Additionally, large predators have been taking a toll on the elk populations in these areas and sportsmen would do themselves a favor by helping in management of the meat eaters.

One of the unique attributes of the Idaho experience is that sportsmen are allowed to pursue bears using a variety of techniques that are not permitted in many other places.

"Idaho is great for bear hunting," said hunter Cory Glauner. "You can use all three styles of hunting -- spot-and-stalk, bait and hounds."

Glauner knows bears. He took his first bear with a bow at the age of 13 and has been chasing them ever since.

All three methods for hunting bears mentioned above have unique attributes and drawbacks. Preparation and planning can have a huge impact on the results of each.

"If you're going to bait bears on your own rather than with a guide, expect to spend a season or two before you really do any good," said Glauner, who owns Outdoors International, a sportsman's booking agency. "It's certainly possible to bring a bear in right away. But realistically, it takes a while to create a honeyhole. Plan on your bear bait-hunt being a long-term project."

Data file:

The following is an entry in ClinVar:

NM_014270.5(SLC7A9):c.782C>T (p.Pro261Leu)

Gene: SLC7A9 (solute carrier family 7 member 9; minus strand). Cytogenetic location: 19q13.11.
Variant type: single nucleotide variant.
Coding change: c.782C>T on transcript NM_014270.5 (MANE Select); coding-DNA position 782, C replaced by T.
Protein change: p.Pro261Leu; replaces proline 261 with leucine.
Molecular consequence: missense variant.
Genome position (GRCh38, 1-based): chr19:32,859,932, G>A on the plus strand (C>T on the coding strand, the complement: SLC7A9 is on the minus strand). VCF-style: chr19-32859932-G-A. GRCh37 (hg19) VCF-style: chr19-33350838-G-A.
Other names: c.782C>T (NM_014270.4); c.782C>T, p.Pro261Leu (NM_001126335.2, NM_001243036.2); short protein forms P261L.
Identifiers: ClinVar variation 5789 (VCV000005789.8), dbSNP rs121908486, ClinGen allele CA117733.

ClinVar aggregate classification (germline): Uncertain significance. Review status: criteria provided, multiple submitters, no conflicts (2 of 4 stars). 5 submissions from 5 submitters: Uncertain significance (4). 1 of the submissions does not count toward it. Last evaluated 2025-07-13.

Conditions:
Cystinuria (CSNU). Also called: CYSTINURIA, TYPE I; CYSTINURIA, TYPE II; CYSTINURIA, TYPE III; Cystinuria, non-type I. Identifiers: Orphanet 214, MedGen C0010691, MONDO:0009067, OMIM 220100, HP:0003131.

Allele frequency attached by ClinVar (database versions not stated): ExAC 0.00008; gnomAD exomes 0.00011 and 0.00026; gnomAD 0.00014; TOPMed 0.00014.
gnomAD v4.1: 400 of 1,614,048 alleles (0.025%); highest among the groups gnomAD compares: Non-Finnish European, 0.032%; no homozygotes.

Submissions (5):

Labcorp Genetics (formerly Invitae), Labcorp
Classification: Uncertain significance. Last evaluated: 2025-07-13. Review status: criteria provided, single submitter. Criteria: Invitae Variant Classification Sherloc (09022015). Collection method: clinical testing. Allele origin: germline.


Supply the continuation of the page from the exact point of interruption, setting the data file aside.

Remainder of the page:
One of the benefits of setting baits is the potential to see multiple bears and to evaluate these animals in a controlled situation. In addition to size, the color of the animal can be observed and judged for trophy quality based upon individual taste and desires.

Color phase refers to those black bears that are not actually black. Their coat color can range from light blond to coal black and hues in between.